6. Deep Dive into PromQL and How GreptimeDB Implements the Parser โ€‹

Following the above blog introducing the basic concept and illustrates the main differences between PromQL and SQL. In this blog, we are going to dig a bit deeper into the back-end, using a simple example to explain data processing and calculating logic in PromQL and introducing how we implements promql-parser to offer GreptimeDB better Prometheus compatibility.

image6

Author: Yuanbo Han

"...To explore data stored in GreptimeDB through PromQL, GreptimeDB needs to provide the ability to parse the query into AST (abstract syntax tree), and retrieve data from memory or disk via logical and physical plans. Since there is no ready-to-use PromQL Rust Parser, our team decides to develop it ourselves, and weโ€™re glad to announce that promql-parser v0.1.0 is now available. We choose cfgrammar for promql-parser because it's compatible with yacc rules. Thus developers can easily reuse Prometheus's yacc rule file during the implementation..."

7. Announcing GreptimeCloud Public Tech Preview - Managed and Extended Prometheus on Cloud โ€‹

In this blog, we announced the official Tech Preview of GreptimeCloud, which is a new product of serverless, Prometheus-compatible time-series database that seamlessly integrates with GitOps-enabled alerting and dashboarding. We discussed some of our designing principles and features of GreptimeCloud and warmly invite all interested users to explore our product and share their feedback. As we are currently in a phase of rapid iteration, your insights are invaluable in shaping the future of our offering.

image7

Author: Ning Sun

"...By configuring your GreptimeCloud instance as a remote write endpoint, you store all metrics in a scalable cloud database. It is possible to query the data in native PromQL. SQL is also available if you are from a data-analytic background. You can even use the Prometheus data source from Grafana to connect to GreptimeCloud without any modification..."

8. Dashboard for GreptimeDB is Now Open Sourced on GitHub โ€‹

Shortly after our time series database GreptimeDB being open-sourced, the Dashboard is on GitHub too! This article introduces why and how we design this Dashboard to fit time series scenarios and its future iteration plans.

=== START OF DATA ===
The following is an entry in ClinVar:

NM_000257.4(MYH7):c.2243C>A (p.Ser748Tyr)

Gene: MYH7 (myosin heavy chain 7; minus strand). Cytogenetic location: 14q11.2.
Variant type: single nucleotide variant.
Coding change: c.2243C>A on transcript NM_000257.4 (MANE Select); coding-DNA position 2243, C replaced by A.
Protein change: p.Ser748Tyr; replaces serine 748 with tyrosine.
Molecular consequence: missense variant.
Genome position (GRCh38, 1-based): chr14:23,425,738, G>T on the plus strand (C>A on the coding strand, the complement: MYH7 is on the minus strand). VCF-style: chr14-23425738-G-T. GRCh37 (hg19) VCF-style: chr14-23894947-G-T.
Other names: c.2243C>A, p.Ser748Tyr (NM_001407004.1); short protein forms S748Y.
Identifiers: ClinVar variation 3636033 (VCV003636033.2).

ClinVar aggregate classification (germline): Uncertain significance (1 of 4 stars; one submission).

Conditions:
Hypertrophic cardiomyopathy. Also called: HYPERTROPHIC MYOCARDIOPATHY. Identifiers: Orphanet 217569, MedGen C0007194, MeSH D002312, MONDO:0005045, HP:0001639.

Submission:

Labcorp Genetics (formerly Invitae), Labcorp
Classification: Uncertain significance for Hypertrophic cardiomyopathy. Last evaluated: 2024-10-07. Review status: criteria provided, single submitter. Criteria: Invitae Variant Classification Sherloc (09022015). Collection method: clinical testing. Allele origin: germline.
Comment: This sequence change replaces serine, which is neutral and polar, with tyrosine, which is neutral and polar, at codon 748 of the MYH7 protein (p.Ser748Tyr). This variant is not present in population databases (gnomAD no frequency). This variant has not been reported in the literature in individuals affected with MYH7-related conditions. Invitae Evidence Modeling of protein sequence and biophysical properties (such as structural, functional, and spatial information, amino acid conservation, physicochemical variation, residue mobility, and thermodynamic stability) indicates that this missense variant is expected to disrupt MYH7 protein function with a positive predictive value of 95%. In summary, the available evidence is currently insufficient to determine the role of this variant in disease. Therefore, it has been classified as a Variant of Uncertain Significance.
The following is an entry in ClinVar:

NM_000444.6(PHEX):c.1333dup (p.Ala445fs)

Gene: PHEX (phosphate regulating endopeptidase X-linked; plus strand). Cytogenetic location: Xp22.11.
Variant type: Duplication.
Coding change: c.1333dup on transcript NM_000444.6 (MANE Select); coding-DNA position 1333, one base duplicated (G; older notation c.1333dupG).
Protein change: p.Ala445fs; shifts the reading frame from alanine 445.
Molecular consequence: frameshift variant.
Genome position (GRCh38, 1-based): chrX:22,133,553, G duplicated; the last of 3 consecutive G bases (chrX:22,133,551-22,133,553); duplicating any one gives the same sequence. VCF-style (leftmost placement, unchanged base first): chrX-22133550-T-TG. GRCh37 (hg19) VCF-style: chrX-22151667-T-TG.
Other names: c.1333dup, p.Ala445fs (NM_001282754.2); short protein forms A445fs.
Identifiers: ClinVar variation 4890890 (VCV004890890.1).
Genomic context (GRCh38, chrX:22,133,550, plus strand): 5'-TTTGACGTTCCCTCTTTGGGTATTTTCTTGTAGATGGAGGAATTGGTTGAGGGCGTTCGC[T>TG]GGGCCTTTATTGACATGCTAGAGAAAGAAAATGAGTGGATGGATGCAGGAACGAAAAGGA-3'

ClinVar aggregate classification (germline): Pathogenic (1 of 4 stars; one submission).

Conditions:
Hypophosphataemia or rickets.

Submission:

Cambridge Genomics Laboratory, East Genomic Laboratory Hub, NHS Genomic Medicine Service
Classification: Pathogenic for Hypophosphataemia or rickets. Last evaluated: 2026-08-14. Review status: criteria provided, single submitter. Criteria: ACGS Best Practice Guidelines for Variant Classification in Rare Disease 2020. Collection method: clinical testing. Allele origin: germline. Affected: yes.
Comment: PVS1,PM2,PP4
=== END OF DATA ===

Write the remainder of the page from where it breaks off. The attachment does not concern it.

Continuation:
image8

Authors: Daohan Wang & Zona He

"...Our first open-sourced version enables showing table structure and supports basic SQL statements for queries. The query results will be displayed in the form of tables and graphs. We support line graphs, histograms, scatter graphs and point maps for different data types. Meanwhile, the request log will also be displayed, including the request time..."

9. GitOps for Efficient DevOps โ€‹

This article introduces how we leverage GitOps to create an efficient DevOps workflow. We discuss the relationship between IaC and GitOps, elaborate on the key elements and advantages of GitOps, and share the crucial technical decisions made by Greptime during the implementation process.

image9

Author: Yinyong Zheng

"...As we utilize GitHub, it is natural to employ GitHub Actions. We can easily integrate a series of functions by configuring different actions for GitHub Actions. Once our code is merged into the main branch, GitHub Actions takes care of the deployment. The overall Greptime GitOps architecture can be illustrated as follows..."

10. A Comprehensive Dive into the New Time-Series Storage Engine - Mito โ€‹

In this article, we highlight the refactorizations and improvements to the new storage engine of our time series database, Mito. It explores its features, benefits, and the technological advancements it brings to the table.

image10

Author: Yingwen Yang

"The memtable in the previous storage engine was not optimized for time series use cases, but simply wrote data in BTree as rows. This approach requires large memory and the read/write performance isn't ideal. In v0.4 we re-implemented the memtable of the engine, with a focus on improving storage space utilization."


As we step into the new year of 2024, we extend our deepest gratitude to our community. If you're interested in technologies regarding databases or would like to find an interesting project to contribute, star us on GitHub now! Together, we look forward to continuing this journey of innovation, learning, and growth.

Share your Thought with us!

We're eager to hear from you about any tech concerns, insights, or experiences related to data analysis and management. Please feel free to connect with us via email or Slack. Additionally, we invite users of GreptimeDB/GreptimeCloud, regardless of experience level, to share their stories and use cases with us.

Thank you for making 2023 a remarkable year for Greptime.